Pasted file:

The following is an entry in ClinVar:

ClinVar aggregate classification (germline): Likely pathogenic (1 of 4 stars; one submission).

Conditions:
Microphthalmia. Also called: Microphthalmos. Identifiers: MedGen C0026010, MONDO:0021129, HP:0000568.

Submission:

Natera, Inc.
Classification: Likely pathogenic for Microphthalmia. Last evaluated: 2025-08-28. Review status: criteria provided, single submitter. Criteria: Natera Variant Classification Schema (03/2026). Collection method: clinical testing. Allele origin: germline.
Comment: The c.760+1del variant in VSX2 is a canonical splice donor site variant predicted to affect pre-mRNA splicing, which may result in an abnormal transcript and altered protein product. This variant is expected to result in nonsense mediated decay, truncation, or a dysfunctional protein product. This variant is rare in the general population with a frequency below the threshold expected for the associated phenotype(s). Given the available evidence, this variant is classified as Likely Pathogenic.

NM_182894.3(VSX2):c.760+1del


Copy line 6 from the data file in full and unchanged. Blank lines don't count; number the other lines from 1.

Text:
Natera, Inc.